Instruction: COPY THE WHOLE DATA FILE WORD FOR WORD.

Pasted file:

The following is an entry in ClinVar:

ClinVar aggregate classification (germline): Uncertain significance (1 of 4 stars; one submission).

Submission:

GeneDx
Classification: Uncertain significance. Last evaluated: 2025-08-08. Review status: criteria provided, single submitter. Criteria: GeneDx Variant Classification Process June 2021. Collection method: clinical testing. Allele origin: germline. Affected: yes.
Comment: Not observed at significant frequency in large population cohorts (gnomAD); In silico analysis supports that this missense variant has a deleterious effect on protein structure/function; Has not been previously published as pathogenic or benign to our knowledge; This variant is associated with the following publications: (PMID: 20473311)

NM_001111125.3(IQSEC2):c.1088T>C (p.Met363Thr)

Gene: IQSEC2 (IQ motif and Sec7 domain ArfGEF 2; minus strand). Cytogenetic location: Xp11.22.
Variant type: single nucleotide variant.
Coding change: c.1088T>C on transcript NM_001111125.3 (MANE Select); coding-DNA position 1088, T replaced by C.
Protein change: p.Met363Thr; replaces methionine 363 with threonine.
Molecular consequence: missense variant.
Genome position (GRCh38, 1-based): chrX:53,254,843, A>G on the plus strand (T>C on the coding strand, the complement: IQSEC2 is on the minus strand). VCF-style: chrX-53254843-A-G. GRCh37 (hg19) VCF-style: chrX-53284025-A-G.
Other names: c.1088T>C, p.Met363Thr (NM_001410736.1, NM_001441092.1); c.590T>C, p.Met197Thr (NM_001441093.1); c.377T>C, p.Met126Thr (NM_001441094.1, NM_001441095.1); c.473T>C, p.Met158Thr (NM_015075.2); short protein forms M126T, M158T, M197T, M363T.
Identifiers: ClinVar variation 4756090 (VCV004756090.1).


The following is an entry in ClinVar:

ClinVar aggregate classification (germline): Uncertain significance (1 of 4 stars; one submission).

Submission:

GeneDx
Classification: Uncertain significance. Last evaluated: 2025-08-08. Review status: criteria provided, single submitter. Criteria: GeneDx Variant Classification Process June 2021. Collection method: clinical testing. Allele origin: germline. Affected: yes.
Comment: Not observed at significant frequency in large population cohorts (gnomAD); In silico analysis supports that this missense variant has a deleterious effect on protein structure/function; Has not been previously published as pathogenic or benign to our knowledge; This variant is associated with the following publications: (PMID: 20473311)

NM_001111125.3(IQSEC2):c.1088T>C (p.Met363Thr)

Gene: IQSEC2 (IQ motif and Sec7 domain ArfGEF 2; minus strand). Cytogenetic location: Xp11.22.
Variant type: single nucleotide variant.
Coding change: c.1088T>C on transcript NM_001111125.3 (MANE Select); coding-DNA position 1088, T replaced by C.
Protein change: p.Met363Thr; replaces methionine 363 with threonine.
Molecular consequence: missense variant.
Genome position (GRCh38, 1-based): chrX:53,254,843, A>G on the plus strand (T>C on the coding strand, the complement: IQSEC2 is on the minus strand). VCF-style: chrX-53254843-A-G. GRCh37 (hg19) VCF-style: chrX-53284025-A-G.
Other names: c.1088T>C, p.Met363Thr (NM_001410736.1, NM_001441092.1); c.590T>C, p.Met197Thr (NM_001441093.1); c.377T>C, p.Met126Thr (NM_001441094.1, NM_001441095.1); c.473T>C, p.Met158Thr (NM_015075.2); short protein forms M126T, M158T, M197T, M363T.
Identifiers: ClinVar variation 4756090 (VCV004756090.1).